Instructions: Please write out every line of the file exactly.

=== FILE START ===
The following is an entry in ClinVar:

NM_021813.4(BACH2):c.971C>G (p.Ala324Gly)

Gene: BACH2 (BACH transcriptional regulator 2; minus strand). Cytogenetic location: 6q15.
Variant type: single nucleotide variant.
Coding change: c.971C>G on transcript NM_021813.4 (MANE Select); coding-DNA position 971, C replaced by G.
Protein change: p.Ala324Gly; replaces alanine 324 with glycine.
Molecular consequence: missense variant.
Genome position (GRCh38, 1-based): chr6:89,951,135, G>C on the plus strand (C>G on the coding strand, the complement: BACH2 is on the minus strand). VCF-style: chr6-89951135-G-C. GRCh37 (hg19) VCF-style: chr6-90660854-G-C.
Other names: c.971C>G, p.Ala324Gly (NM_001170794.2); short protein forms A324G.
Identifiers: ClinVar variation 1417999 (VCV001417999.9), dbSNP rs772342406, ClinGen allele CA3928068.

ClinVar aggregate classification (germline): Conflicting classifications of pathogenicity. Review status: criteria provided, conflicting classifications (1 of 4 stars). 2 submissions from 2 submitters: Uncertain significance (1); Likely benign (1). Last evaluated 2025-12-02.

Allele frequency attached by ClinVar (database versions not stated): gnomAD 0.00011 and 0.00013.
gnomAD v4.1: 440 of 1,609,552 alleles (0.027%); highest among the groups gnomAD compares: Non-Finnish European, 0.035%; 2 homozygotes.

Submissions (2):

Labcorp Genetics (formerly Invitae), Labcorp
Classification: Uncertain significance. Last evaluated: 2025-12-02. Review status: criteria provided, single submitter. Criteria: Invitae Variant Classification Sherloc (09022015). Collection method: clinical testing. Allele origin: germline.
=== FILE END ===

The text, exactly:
The following is an entry in ClinVar:

NM_021813.4(BACH2):c.971C>G (p.Ala324Gly)

Gene: BACH2 (BACH transcriptional regulator 2; minus strand). Cytogenetic location: 6q15.
Variant type: single nucleotide variant.
Coding change: c.971C>G on transcript NM_021813.4 (MANE Select); coding-DNA position 971, C replaced by G.
Protein change: p.Ala324Gly; replaces alanine 324 with glycine.
Molecular consequence: missense variant.
Genome position (GRCh38, 1-based): chr6:89,951,135, G>C on the plus strand (C>G on the coding strand, the complement: BACH2 is on the minus strand). VCF-style: chr6-89951135-G-C. GRCh37 (hg19) VCF-style: chr6-90660854-G-C.
Other names: c.971C>G, p.Ala324Gly (NM_001170794.2); short protein forms A324G.
Identifiers: ClinVar variation 1417999 (VCV001417999.9), dbSNP rs772342406, ClinGen allele CA3928068.

ClinVar aggregate classification (germline): Conflicting classifications of pathogenicity. Review status: criteria provided, conflicting classifications (1 of 4 stars). 2 submissions from 2 submitters: Uncertain significance (1); Likely benign (1). Last evaluated 2025-12-02.

Allele frequency attached by ClinVar (database versions not stated): gnomAD 0.00011 and 0.00013.
gnomAD v4.1: 440 of 1,609,552 alleles (0.027%); highest among the groups gnomAD compares: Non-Finnish European, 0.035%; 2 homozygotes.

Submissions (2):

Labcorp Genetics (formerly Invitae), Labcorp
Classification: Uncertain significance. Last evaluated: 2025-12-02. Review status: criteria provided, single submitter. Criteria: Invitae Variant Classification Sherloc (09022015). Collection method: clinical testing. Allele origin: germline.